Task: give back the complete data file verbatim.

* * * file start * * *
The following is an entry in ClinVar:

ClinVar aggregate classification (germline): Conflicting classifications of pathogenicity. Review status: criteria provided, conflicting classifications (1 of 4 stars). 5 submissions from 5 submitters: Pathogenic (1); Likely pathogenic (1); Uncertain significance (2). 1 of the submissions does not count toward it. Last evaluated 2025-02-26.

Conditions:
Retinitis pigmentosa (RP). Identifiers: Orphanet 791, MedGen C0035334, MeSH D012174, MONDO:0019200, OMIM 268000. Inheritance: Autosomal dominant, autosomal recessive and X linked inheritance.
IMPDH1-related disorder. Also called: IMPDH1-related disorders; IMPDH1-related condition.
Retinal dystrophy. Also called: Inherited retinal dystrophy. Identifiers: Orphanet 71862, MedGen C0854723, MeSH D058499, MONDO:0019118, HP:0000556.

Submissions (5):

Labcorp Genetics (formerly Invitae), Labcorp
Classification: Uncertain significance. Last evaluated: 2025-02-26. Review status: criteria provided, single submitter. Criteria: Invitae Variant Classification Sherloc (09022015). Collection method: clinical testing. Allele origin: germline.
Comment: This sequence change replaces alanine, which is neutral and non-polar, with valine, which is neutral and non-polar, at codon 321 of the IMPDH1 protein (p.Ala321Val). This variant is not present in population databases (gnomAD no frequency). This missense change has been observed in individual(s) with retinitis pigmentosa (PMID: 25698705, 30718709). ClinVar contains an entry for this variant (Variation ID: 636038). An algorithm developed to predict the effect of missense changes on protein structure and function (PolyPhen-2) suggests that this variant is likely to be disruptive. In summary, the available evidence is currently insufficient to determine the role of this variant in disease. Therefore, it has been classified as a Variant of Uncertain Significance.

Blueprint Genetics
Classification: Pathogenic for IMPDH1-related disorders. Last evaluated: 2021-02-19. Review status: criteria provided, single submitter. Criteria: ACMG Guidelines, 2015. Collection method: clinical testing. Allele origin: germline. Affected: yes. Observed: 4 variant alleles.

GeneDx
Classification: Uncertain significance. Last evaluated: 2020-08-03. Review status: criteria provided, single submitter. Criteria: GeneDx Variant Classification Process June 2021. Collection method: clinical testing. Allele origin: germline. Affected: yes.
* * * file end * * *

The following is an entry in ClinVar:

ClinVar aggregate classification (germline): Conflicting classifications of pathogenicity. Review status: criteria provided, conflicting classifications (1 of 4 stars). 5 submissions from 5 submitters: Pathogenic (1); Likely pathogenic (1); Uncertain significance (2). 1 of the submissions does not count toward it. Last evaluated 2025-02-26.

Conditions:
Retinitis pigmentosa (RP). Identifiers: Orphanet 791, MedGen C0035334, MeSH D012174, MONDO:0019200, OMIM 268000. Inheritance: Autosomal dominant, autosomal recessive and X linked inheritance.
IMPDH1-related disorder. Also called: IMPDH1-related disorders; IMPDH1-related condition.
Retinal dystrophy. Also called: Inherited retinal dystrophy. Identifiers: Orphanet 71862, MedGen C0854723, MeSH D058499, MONDO:0019118, HP:0000556.

Submissions (5):

Labcorp Genetics (formerly Invitae), Labcorp
Classification: Uncertain significance. Last evaluated: 2025-02-26. Review status: criteria provided, single submitter. Criteria: Invitae Variant Classification Sherloc (09022015). Collection method: clinical testing. Allele origin: germline.
Comment: This sequence change replaces alanine, which is neutral and non-polar, with valine, which is neutral and non-polar, at codon 321 of the IMPDH1 protein (p.Ala321Val). This variant is not present in population databases (gnomAD no frequency). This missense change has been observed in individual(s) with retinitis pigmentosa (PMID: 25698705, 30718709). ClinVar contains an entry for this variant (Variation ID: 636038). An algorithm developed to predict the effect of missense changes on protein structure and function (PolyPhen-2) suggests that this variant is likely to be disruptive. In summary, the available evidence is currently insufficient to determine the role of this variant in disease. Therefore, it has been classified as a Variant of Uncertain Significance.

Blueprint Genetics
Classification: Pathogenic for IMPDH1-related disorders. Last evaluated: 2021-02-19. Review status: criteria provided, single submitter. Criteria: ACMG Guidelines, 2015. Collection method: clinical testing. Allele origin: germline. Affected: yes. Observed: 4 variant alleles.

GeneDx
Classification: Uncertain significance. Last evaluated: 2020-08-03. Review status: criteria provided, single submitter. Criteria: GeneDx Variant Classification Process June 2021. Collection method: clinical testing. Allele origin: germline. Affected: yes.